The Elegance of the Hedgehog: ART

The Elegance of the Hedgehog
The Elegance of the Hedgehog

So here’s a lovely passage from The Elegance of the Hedgehog: 

“There are times, however, when life becomes a phantom comedy. As if aroused from a dream, we watch ourselves in action and, shocked to realize how much vitality is required simply to support our primitive requirements, we wonder, bewildered, where Art fits in. All our frenzied nudging and posturing suddenly becomes utterly insignificant; our cozy little nest is reduced to some futile barbarian custom, and our position in society, hard-won and eternally precarious, is but a crude vanity. As for our progeny, we view the now with new eyes, and we are horrified, because without the cloak of altruism, the reproductive act seems extraordinarily out of place. All that is left is sexual pleasure, but if it is relegated to a mere manifestation of primal abjection, it will fail in proportion, because a loveless session of gymnastics is not what we have struggled so hard to master.

“Eternity eludes us.

“At times like this, all the romantic, political, intellectual, metaphysical and moral beliefs that years of instruction and education have tried to inculcate in us seem to be foundering on the altar of our true nature, and our society, a territorial field mined with the powerful charges of hierarchy, is sinking into the nothingness of Meaning. . . . all have become primitive hominoids whose nudging and posturing, mannerisms and finery, language and codes are all located on the genetic map of an average primate, and all add up to no more than this: hold your rank, or die.

     “At times like this you desperately need Art. You seek to reconnect with your spiritual illusions, and you wish fervently that something might rescue you from your biological destiny, so that all poetry and grandeur will not be cast out from the world.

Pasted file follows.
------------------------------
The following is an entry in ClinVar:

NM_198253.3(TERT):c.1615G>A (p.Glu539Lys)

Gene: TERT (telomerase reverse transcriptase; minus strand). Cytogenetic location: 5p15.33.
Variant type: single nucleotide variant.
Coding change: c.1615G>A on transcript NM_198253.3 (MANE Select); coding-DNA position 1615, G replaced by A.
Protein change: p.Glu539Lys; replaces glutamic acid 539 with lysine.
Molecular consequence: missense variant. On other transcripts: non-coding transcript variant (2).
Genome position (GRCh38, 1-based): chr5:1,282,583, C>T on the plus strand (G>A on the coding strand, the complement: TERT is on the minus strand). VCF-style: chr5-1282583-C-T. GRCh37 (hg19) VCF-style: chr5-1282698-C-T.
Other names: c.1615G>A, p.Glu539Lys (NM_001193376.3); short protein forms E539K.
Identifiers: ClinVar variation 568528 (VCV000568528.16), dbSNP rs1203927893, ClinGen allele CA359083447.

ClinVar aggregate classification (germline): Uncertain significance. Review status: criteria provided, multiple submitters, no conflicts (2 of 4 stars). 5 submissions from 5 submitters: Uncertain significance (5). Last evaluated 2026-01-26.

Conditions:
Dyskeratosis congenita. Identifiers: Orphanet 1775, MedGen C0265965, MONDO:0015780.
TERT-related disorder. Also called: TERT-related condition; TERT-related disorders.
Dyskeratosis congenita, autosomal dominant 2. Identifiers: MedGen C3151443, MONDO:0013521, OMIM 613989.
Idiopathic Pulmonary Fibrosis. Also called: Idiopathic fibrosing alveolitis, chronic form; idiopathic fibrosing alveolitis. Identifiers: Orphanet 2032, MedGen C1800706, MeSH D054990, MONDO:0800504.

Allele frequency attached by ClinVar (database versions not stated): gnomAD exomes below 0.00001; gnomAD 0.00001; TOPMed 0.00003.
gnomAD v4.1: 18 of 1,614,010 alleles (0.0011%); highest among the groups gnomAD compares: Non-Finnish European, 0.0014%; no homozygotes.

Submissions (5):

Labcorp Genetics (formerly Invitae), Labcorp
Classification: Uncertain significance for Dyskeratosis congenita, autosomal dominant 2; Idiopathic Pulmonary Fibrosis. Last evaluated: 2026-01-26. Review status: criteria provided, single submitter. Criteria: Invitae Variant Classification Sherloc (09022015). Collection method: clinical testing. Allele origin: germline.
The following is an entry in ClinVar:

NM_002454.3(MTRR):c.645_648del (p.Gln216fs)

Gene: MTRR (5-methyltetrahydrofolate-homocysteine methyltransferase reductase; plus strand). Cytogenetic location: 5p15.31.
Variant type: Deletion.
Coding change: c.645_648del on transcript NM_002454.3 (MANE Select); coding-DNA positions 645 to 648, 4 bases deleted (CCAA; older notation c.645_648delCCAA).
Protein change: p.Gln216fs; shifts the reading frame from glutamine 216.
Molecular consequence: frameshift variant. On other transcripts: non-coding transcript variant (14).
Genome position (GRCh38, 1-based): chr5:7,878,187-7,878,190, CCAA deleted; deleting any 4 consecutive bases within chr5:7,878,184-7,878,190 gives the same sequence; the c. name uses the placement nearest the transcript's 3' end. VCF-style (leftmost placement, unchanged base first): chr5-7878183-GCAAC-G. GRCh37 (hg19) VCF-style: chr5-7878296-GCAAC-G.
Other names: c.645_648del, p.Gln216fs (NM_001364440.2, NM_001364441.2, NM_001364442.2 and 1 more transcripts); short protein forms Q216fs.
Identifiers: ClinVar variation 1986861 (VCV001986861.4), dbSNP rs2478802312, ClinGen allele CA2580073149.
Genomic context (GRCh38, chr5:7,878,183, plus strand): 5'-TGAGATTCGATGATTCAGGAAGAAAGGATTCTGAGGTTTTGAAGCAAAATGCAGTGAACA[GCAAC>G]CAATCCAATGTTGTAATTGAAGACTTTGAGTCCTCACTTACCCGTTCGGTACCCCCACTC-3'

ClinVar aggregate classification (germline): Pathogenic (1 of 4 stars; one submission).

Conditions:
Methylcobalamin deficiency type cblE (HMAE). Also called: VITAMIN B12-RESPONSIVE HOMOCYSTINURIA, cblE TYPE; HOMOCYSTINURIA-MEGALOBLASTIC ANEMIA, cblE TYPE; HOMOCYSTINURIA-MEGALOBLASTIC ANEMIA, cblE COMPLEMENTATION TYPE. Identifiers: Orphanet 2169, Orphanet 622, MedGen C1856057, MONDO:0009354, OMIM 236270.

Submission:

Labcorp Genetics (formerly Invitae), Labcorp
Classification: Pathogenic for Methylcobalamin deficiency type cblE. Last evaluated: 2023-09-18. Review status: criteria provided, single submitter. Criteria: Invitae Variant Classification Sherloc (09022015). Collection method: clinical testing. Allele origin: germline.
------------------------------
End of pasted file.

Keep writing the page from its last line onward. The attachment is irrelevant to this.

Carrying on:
“Thus, to withdraw as far as you can from the jousting and combat that are the appanages of our warrior species, you drink a cup of tea, or perhaps you watch a film by Ozu, and place upon this sorry theater the seal of Art and its greatest treasures.”

There’s a lot going on in this book, so there’s lots to talk and think about, but right now I’m thinking about the validity of this premise presented by the book: Art gives life value and meaning, and a life lived without Art is essentially soulless.

Renee claims that she has value as a person, in spite of her ugliness, loneliness, and relative poverty, because she has the soul of an aesthete. Paloma, too, encounters this premise, that Art makes life worth living, and responds to it in her way.

The value of Art is a conversation I’m always interested in having (provided the outcome of the conversation to be: Art is very valuable indeed), but all the discussion in this book about the intersection of Art and life actually makes me want to talk about something else: What gives a person’s life value? That is, what gives an individual worth? Renee says that she has worth because she can value beautiful things, and that her definition of beauty is superior to other definitions of beauty. I’m inclined to say that she has worth for other reasons, but I don’t want to say too much about that at this point. I have some ideas about human worth that are heavily influenced by my religious beliefs, but I’m interested in hearing what you think. What makes a person valuable? Are some people more valuable than others? How do you determine that value of a human life?

Heavy stuff. This is a challenging book, but I think well worth the payoff.


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